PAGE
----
where dilatation is the type of the constraint (either crisp, fuzzy, or mixed), and constraint is either a ConstraintCompare or a ConstraintConcat. ConFLIP++ then automatically creates a rule-set out of default or user-defined terms of sets for standard linguistic variables, standard rule set tables, standard membership functions for the term sets, default priority values, and various default operators using FLIP++. FLIP++ is repeatedly called later to evaluate the constraints for some instantiations of the free linguistic variables appearing in the constraint. Additionally, the system checks the scores of all constraints having a priority different from zero as well as of their constituent sub-constraints before these constraints are aggregated to find out whether a hard constraint violation occurred (evaluation score equals zero) in order to invalidate instantiations that crossed the hard barrier of the corresponding constraint, which is not allowed.

The rule-set is built for instance such that, if the first linguistic variable is compared to its term ‘positive_big’, and the involved inequality is ‘variable constant’, and another linguistic variable is compared to ‘zero’, and the constraints corresponding to the two linguistic variables are concatenated by ‘or’, then the resulting term for the aggregated rule is ‘very_good’. The latter term comes from the predefined template term set {‘very_good’, ‘good’, ‘zero’, ‘bad’, ‘very_bad’}.

The human expert will usually have to fine-tune the automatically created rule-set and the membership functions associated to the terms. However, it is possible to store user defined standard sets of term sets and the associated set of semantic rules. Additionally, fuzzy methods are quite robust, such that the exact determination of the membership functions is not essential. The predefined triangular membership functions often perform well in a first approximation. Nevertheless, one reason that makes fine-tuning necessary is that ConFLIP++ has no a priori domain knowledge. If the constraint is ‘alu-cntnt 0.08’, some generated default rules are for instance:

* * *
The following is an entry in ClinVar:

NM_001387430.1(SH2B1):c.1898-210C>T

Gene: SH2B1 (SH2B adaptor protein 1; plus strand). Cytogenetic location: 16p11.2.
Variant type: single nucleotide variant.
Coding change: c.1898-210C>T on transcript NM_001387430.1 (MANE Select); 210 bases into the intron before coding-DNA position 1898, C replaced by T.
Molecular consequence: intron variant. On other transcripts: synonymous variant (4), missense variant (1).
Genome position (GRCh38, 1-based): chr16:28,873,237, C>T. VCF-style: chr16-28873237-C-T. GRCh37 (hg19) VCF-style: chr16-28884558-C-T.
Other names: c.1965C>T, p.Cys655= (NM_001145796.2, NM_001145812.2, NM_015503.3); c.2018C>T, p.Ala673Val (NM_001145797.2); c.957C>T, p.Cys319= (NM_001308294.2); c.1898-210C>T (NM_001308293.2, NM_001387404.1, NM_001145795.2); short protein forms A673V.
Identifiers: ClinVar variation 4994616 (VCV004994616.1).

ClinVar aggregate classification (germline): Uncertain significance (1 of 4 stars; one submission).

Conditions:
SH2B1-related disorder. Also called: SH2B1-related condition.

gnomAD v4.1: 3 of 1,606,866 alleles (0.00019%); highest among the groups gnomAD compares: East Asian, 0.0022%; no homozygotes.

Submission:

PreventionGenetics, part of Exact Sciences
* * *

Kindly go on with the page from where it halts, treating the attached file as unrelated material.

IF alu-cntnt is positive_small THEN alu-cons is zero
IF alu-cntnt is positive_medium THEN alu-cons is bad
IF alu-cntnt is positive_big THEN alu-cons is very_bad

The really important object of ConFLIP++ is SetOfConstraints. Each SetOfConstraints has a name and a list of constraints. Furthermore, it needs a rule-set-object, tables for concatenating and comparing constraints with the appropriate operators defined in the OperatorSet, and a parameter set describing fuzzy linguistic variables.

The next step is the evaluation of a constraint. The evaluation happens according to the rule-set of the constraint. First, the free linguistic variables have to be given values, the latter being either defuzzified real numbers or possibility distributions. The evaluation function returns by default a defuzzified value that describes the degree of satisfaction of the constraint with the given values. The ConFLIP++ object that holds evaluated constraints for further operations is the SetOfEvalConstraints.